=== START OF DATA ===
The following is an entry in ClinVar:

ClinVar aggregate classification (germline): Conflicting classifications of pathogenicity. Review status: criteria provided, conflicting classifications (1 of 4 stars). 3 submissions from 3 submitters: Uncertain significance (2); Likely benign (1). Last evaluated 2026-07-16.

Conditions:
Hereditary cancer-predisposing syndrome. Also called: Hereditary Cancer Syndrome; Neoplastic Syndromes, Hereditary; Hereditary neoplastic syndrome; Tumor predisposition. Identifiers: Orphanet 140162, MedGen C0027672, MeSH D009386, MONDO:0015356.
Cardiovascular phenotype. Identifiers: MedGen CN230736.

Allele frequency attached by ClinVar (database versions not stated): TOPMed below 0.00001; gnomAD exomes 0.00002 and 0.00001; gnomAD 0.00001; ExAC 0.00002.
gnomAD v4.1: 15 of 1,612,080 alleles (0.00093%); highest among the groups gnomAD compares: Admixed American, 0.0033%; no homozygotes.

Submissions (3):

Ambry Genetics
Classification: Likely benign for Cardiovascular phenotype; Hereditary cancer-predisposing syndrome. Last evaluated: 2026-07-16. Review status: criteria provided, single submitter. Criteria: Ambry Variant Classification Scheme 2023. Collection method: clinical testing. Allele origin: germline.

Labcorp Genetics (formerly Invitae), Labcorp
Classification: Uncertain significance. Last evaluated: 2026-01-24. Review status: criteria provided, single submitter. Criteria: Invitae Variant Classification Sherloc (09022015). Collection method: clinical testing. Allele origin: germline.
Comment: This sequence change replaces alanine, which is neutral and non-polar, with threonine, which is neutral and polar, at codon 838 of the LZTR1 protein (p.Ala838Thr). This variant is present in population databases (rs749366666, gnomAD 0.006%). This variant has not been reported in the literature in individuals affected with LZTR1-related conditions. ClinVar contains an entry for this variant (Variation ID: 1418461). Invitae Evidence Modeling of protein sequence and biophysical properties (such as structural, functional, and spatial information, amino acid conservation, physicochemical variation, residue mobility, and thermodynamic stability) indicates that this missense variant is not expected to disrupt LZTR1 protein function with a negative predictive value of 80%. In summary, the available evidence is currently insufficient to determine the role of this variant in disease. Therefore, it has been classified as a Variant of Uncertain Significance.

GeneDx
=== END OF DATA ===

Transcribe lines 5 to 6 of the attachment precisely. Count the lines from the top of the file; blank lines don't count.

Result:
Cardiovascular phenotype. Identifiers: MedGen CN230736.

Allele frequency attached by ClinVar (database versions not stated): TOPMed below 0.00001; gnomAD exomes 0.00002 and 0.00001; gnomAD 0.00001; ExAC 0.00002.